Koreans get much more positive toward China

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Koreans get much more positive toward China

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Just over a third of South Koreans, or 34.9 percent of adults, think that China would take North Korea’s side if a second Korean War broke out, according to a recent survey.

In a similar poll conducted in 2012 during the Lee Myung-bak administration, 75.9 percent of Koreans surveyed believed China would back Pyongyang in case of another war on the peninsula.

Chinese President Xi Jinping is scheduled to arrive in Seoul for a two-day state visit on Thursday. Ahead of his visit, the JoongAng Ilbo and the Asan Institute for Policy Studies conducted a joint survey on South Korean public sentiment on key bilateral issues with China, such as North Korea’s nuclear program, the unification of the Korean Peninsula and security cooperation.

The survey results showed an overall increase in positive attitudes by South Koreans toward China, especially after its once-tight relationship with Pyongyang has cooled recently.

The joint poll was conducted through two rounds of computer-assisted telephone interviews. The first round was conducted on 1,030 adults aged 19 nationwide between May 4 to 6, and the second was conducted on 1,060 adults nationwide between May 7 to 9.

Following North Korea’s third nuclear test last February, China’s support of sanctions imposed by the United Nations against Pyongyang and international efforts toward denuclearizing the isolationist regime, once considered its “little brother,” have helped build up Seoul-Beijing trust.

As an indicator of this trend, Liu Jianchao, China’s assistant minister of foreign affairs, said there was “no military alliance” between Beijing and Pyongyang in a meeting with Korean reporters in Beijing in mid-June.

Likewise, 60.8 percent of Koreans polled said that China is a partner for “cooperation,” while only 32.7 percent labeled Beijing a “rival” country.

Even after Beijing unilaterally declared a new air defense identification zone (ADIZ) in the East China Sea last November, resulting in an international backlash, more than half of Koreans polled, or 51.1 percent, thought of China as a “cooperative” partner rather than “a source of rivalry” in a poll that was taken the following month.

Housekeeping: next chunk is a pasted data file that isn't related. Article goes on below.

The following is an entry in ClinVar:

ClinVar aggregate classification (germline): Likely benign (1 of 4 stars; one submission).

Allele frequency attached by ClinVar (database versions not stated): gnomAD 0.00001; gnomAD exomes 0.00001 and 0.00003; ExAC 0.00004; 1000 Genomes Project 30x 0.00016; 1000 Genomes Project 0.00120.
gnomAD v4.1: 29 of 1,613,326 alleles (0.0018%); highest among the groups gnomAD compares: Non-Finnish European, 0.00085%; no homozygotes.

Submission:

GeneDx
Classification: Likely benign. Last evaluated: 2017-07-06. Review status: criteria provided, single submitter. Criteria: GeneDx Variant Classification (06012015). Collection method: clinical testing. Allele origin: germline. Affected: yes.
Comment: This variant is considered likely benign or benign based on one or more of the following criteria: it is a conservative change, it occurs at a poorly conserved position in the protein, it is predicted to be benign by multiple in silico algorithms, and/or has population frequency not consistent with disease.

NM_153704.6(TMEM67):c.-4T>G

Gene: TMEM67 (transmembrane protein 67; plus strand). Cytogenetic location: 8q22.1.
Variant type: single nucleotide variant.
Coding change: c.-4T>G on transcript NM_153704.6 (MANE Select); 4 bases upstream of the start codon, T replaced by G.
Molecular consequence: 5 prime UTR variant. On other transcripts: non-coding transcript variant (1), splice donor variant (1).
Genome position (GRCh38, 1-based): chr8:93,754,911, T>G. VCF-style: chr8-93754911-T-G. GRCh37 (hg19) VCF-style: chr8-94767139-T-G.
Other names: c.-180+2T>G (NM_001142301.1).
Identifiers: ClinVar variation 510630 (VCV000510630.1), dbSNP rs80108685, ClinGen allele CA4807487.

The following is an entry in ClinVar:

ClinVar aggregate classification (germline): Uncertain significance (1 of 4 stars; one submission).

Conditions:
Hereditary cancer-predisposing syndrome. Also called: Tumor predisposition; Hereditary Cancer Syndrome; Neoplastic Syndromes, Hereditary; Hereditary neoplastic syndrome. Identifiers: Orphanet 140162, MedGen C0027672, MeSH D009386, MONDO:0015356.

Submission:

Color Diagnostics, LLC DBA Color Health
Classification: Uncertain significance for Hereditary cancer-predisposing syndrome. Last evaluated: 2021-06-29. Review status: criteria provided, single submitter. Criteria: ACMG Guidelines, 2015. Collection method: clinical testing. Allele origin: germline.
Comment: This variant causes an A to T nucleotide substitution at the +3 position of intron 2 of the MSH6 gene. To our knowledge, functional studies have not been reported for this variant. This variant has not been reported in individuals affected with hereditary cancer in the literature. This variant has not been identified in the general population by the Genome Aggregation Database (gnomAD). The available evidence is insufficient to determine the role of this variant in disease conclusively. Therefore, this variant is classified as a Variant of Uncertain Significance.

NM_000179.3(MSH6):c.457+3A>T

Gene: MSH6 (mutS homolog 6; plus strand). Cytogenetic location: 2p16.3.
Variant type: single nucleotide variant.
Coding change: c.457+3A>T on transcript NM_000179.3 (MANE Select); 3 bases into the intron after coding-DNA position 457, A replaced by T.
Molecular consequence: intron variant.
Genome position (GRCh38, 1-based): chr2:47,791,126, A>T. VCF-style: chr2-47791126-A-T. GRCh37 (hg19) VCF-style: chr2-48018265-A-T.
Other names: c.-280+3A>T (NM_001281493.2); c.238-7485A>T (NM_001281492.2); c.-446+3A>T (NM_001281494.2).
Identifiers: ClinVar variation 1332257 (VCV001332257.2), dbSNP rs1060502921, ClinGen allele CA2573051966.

Similarly, 81 percent of people polled said they “supported cooperation in security” with China, indicating that they think Seoul’s security is not just restricted to its traditional alliance with the United States, and that cooperation with China is also needed.

With the upcoming summit between President Xi and President Park Geun-hye, South Koreans said that the North Korean nuclear problem was the No. 1 issue that Seoul and Beijing need to cooperate on.

North Korea’s nuclear issue was the most prominent issue for the upcoming summit to 53.6 percent of respondents, while 34.4 percent said China “should play a leadership role” in resolving the issue. This is higher than the 33.7 percent who thinks South Korea should lead and the 22.5 percent that thinks the United States should take charge.

Likewise, on the issue of unification, 82.4 percent of those surveyed think that “China’s help is needed for unification and peace-building on the Korean Peninsula.”

At the same time, 68.1 percent of Koreans surveyed responded that “China does not want a unified North and South Korea.”

Despite growing trust and blossoming diplomatic relations between the two countries, there still remain areas of misgivings.

Some two-thirds of Koreans surveyed think “China’s military expansion is a big threat,” and 71.9 percent feel threatened by China’s economic development.

Negative stereotypes still persist about Chinese goods, and 61.5 percent of people said they would not want to buy a product after learning it was made in China, whereas 80.6 percent responded they would not want to purchase food produced in China.

South Koreans remain concerned about China’s protective attitude toward the North, its human rights and environmental pollution.

China likewise has misgivings about South Korea especially on its security alliance with Washington and tendencies of slighting Chinese people, according to the Seoul-based Northeast Asian History Foundation. While the Chinese are generally supportive of the Hallyu wave of pop culture exports like music and movies, Korea’s IT boom and cultural exchanges between the two countries, they still hold the attitude that historically Korea is the weaker nation compared to China, a superpower.

Since Park took office, 62.0 percent of Koreans surveyed said the two countries’ bilateral relations “got better.”

BY YOO JEE-HYE, JUNG WON-YEOB[sarahkim@joongang.co.kr]

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